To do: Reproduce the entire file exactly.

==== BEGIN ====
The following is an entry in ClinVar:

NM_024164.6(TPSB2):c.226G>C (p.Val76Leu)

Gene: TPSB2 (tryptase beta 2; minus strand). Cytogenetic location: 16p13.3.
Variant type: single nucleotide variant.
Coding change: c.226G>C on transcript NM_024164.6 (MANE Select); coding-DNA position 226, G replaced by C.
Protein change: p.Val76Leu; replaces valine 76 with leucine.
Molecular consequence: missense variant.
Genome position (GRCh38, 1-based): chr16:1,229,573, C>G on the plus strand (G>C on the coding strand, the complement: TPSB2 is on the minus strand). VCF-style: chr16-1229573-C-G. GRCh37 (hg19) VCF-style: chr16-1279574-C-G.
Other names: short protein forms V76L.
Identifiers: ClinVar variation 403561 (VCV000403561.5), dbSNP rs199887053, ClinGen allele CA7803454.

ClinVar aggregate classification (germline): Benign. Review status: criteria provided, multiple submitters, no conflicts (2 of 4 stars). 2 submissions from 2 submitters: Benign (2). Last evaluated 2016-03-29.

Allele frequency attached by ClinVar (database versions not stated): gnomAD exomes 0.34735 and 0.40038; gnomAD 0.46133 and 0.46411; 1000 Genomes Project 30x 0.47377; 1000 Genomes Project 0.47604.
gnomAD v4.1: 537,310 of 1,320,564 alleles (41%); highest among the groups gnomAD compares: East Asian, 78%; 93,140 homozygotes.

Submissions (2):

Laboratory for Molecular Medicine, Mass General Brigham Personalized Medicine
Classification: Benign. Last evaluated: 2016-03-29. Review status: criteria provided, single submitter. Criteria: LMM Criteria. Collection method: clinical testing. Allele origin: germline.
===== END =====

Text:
The following is an entry in ClinVar:

NM_024164.6(TPSB2):c.226G>C (p.Val76Leu)

Gene: TPSB2 (tryptase beta 2; minus strand). Cytogenetic location: 16p13.3.
Variant type: single nucleotide variant.
Coding change: c.226G>C on transcript NM_024164.6 (MANE Select); coding-DNA position 226, G replaced by C.
Protein change: p.Val76Leu; replaces valine 76 with leucine.
Molecular consequence: missense variant.
Genome position (GRCh38, 1-based): chr16:1,229,573, C>G on the plus strand (G>C on the coding strand, the complement: TPSB2 is on the minus strand). VCF-style: chr16-1229573-C-G. GRCh37 (hg19) VCF-style: chr16-1279574-C-G.
Other names: short protein forms V76L.
Identifiers: ClinVar variation 403561 (VCV000403561.5), dbSNP rs199887053, ClinGen allele CA7803454.

ClinVar aggregate classification (germline): Benign. Review status: criteria provided, multiple submitters, no conflicts (2 of 4 stars). 2 submissions from 2 submitters: Benign (2). Last evaluated 2016-03-29.

Allele frequency attached by ClinVar (database versions not stated): gnomAD exomes 0.34735 and 0.40038; gnomAD 0.46133 and 0.46411; 1000 Genomes Project 30x 0.47377; 1000 Genomes Project 0.47604.
gnomAD v4.1: 537,310 of 1,320,564 alleles (41%); highest among the groups gnomAD compares: East Asian, 78%; 93,140 homozygotes.

Submissions (2):

Laboratory for Molecular Medicine, Mass General Brigham Personalized Medicine
Classification: Benign. Last evaluated: 2016-03-29. Review status: criteria provided, single submitter. Criteria: LMM Criteria. Collection method: clinical testing. Allele origin: germline.